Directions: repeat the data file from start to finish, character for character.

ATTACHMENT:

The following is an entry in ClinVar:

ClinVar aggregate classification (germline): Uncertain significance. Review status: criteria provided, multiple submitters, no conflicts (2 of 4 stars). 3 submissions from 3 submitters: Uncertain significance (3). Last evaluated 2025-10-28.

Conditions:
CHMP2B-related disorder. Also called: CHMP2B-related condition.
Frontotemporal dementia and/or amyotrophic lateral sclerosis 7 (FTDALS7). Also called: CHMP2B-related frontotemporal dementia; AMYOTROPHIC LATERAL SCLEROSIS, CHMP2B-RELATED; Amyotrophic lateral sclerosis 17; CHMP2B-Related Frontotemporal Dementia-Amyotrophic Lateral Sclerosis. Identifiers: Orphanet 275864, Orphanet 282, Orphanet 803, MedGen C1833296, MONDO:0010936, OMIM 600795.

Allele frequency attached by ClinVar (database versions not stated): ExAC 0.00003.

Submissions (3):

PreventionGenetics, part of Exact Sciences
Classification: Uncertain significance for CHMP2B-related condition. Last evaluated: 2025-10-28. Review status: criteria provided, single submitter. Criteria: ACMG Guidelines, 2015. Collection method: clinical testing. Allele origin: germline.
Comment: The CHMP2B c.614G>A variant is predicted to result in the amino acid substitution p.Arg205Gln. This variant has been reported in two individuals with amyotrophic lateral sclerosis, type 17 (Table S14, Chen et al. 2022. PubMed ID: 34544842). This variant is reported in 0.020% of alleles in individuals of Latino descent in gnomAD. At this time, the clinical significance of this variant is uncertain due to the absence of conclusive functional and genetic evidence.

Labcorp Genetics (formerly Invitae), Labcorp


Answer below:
The following is an entry in ClinVar:

ClinVar aggregate classification (germline): Uncertain significance. Review status: criteria provided, multiple submitters, no conflicts (2 of 4 stars). 3 submissions from 3 submitters: Uncertain significance (3). Last evaluated 2025-10-28.

Conditions:
CHMP2B-related disorder. Also called: CHMP2B-related condition.
Frontotemporal dementia and/or amyotrophic lateral sclerosis 7 (FTDALS7). Also called: CHMP2B-related frontotemporal dementia; AMYOTROPHIC LATERAL SCLEROSIS, CHMP2B-RELATED; Amyotrophic lateral sclerosis 17; CHMP2B-Related Frontotemporal Dementia-Amyotrophic Lateral Sclerosis. Identifiers: Orphanet 275864, Orphanet 282, Orphanet 803, MedGen C1833296, MONDO:0010936, OMIM 600795.

Allele frequency attached by ClinVar (database versions not stated): ExAC 0.00003.

Submissions (3):

PreventionGenetics, part of Exact Sciences
Classification: Uncertain significance for CHMP2B-related condition. Last evaluated: 2025-10-28. Review status: criteria provided, single submitter. Criteria: ACMG Guidelines, 2015. Collection method: clinical testing. Allele origin: germline.
Comment: The CHMP2B c.614G>A variant is predicted to result in the amino acid substitution p.Arg205Gln. This variant has been reported in two individuals with amyotrophic lateral sclerosis, type 17 (Table S14, Chen et al. 2022. PubMed ID: 34544842). This variant is reported in 0.020% of alleles in individuals of Latino descent in gnomAD. At this time, the clinical significance of this variant is uncertain due to the absence of conclusive functional and genetic evidence.

Labcorp Genetics (formerly Invitae), Labcorp